SpreadEagleBeagle
Mar 02, 2015, 03:34:37 AM
Reply #429 on: Mar 02, 2015, 03:34:37 AM
Q
Follow-up question: What did you think of it?

Very gory and b-movie like in a scary and perfectly disturbing kind of way and the The Thing From Another World (1951) I've always been a sucker for and is quite different from Carpenter's interpretation. They're on par for me. The difference here is that The Thing is based on a novel which makes the whole remake thing of a different nature and doesn't really compare to an actual retcon, reboot or remake.


Gash
Mar 02, 2015, 03:40:29 AM
Reply #430 on: Mar 02, 2015, 03:40:29 AM
Q
The Thing 82 is much less a remake of the Thing From Another World than it is a return to the source material, only really borrowing the title sequence. The Thing 2010 on the other hand is practically a beat for beat remake of The Thing 82. And that was pretending to be a prequel. Why it couldn't have been an amalgum of The Thing from Another World and the expanded elements of Dean Fosters 82 novelisation is anyone's guess - then at least it might have had some new variations to show off.


Xenomrph
Mar 02, 2015, 03:42:54 AM
Reply #431 on: Mar 02, 2015, 03:42:54 AM
Q
Fair enough. :) I don't quite agree on the "not quite a remake" but I get where you're coming from since it's more true to the source material than the 1951 movie was.

The Thing 82 is much less a remake of the Thing From Another World than it is a return to the source material, only really borrowing the title sequence. The Thing 2010 on the other hand is practically a beat for beat remake of The Thing 82. And that was pretending to be a prequel. Why it couldn't have been an amalgum of The Thing from Another World and the expanded elements of Dean Fosters 82 novelisation is anyone's guess - then at least it might have had some new variations to show off.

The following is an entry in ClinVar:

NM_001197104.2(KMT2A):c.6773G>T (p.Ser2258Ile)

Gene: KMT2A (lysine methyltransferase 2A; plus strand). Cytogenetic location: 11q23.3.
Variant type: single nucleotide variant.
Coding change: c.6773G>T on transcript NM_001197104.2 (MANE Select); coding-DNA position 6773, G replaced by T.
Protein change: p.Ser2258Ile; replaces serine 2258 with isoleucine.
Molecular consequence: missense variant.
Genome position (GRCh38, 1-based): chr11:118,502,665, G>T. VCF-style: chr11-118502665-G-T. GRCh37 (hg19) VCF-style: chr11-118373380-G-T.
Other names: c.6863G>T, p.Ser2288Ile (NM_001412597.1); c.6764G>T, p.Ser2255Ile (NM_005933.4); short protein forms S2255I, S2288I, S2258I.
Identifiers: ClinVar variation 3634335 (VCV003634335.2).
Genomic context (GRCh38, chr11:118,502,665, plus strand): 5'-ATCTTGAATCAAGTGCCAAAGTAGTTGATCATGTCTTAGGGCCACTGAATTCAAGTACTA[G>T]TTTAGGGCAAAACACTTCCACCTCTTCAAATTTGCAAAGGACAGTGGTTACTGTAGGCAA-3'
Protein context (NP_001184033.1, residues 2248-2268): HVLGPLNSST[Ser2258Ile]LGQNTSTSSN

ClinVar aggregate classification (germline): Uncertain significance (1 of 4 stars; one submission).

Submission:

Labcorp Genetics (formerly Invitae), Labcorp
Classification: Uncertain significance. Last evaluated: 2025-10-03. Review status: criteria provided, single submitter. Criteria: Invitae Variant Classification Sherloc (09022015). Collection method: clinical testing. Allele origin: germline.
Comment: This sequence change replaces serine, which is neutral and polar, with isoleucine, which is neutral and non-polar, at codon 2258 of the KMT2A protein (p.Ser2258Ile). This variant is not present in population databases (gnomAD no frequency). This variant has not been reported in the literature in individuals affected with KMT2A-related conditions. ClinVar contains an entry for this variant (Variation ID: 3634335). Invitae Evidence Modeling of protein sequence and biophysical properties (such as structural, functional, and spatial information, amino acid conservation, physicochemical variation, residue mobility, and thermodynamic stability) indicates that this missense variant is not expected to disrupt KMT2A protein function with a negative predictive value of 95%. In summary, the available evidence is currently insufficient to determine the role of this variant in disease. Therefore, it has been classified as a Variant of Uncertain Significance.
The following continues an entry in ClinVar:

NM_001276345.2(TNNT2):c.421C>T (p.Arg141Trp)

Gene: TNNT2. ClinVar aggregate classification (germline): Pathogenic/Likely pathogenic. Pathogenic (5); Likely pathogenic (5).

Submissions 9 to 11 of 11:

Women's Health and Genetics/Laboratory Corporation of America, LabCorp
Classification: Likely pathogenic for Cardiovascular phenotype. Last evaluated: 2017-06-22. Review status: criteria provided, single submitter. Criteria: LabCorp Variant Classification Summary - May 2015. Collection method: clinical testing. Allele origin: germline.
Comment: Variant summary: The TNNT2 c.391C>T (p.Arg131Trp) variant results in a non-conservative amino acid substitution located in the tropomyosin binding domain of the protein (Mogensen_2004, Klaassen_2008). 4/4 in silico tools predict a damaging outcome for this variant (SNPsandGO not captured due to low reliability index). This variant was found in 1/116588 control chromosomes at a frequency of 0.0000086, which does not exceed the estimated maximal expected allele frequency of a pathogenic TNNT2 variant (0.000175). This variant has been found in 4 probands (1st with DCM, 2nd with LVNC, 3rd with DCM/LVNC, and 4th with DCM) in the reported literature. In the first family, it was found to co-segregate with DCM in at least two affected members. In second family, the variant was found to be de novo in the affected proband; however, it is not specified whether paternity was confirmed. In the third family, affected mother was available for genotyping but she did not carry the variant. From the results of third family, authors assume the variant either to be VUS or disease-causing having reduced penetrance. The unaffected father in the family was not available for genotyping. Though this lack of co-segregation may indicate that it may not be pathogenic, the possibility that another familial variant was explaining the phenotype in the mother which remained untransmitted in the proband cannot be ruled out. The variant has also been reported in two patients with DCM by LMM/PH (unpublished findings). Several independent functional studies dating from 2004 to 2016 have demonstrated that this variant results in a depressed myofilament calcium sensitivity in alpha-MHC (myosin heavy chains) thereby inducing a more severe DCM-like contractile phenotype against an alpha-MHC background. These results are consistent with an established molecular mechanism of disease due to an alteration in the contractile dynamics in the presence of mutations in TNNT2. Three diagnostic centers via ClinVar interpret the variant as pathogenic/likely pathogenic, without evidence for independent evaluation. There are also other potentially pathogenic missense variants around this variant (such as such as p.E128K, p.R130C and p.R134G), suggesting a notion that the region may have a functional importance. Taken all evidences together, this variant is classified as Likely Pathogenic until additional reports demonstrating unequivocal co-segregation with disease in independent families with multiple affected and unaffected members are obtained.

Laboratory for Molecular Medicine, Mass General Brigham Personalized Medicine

Strongly disagree that the prequel is a remake of the Carpenter movie. Pretty much every place it could be different, it was different.


Nightmare Asylum
Mar 02, 2015, 03:43:51 AM
Reply #432 on: Mar 02, 2015, 03:43:51 AM
Q
Follow-up question: What did you think of it?

Very gory and b-movie like in a scary and perfectly disturbing kind of way and the The Thing From Another World (1951) I've always been a sucker for and is quite different from Carpenter's interpretation. They're on par for me. The difference here is that The Thing is based on a novel which makes the whole remake thing of a different nature and doesn't really compare to an actual retcon, reboot or remake.

readaptation


Xhan
Mar 02, 2015, 04:16:47 AM
Reply #433 on: Mar 02, 2015, 04:16:47 AM
Q
Alien Isolation - to my knowledge... Just expanded on her daughter's story. Was there something else added that contradicts anything in the Alien films? Apart from the idea of the Company lying to ripley about her daughter. Cause that's not the same thing as a retcon.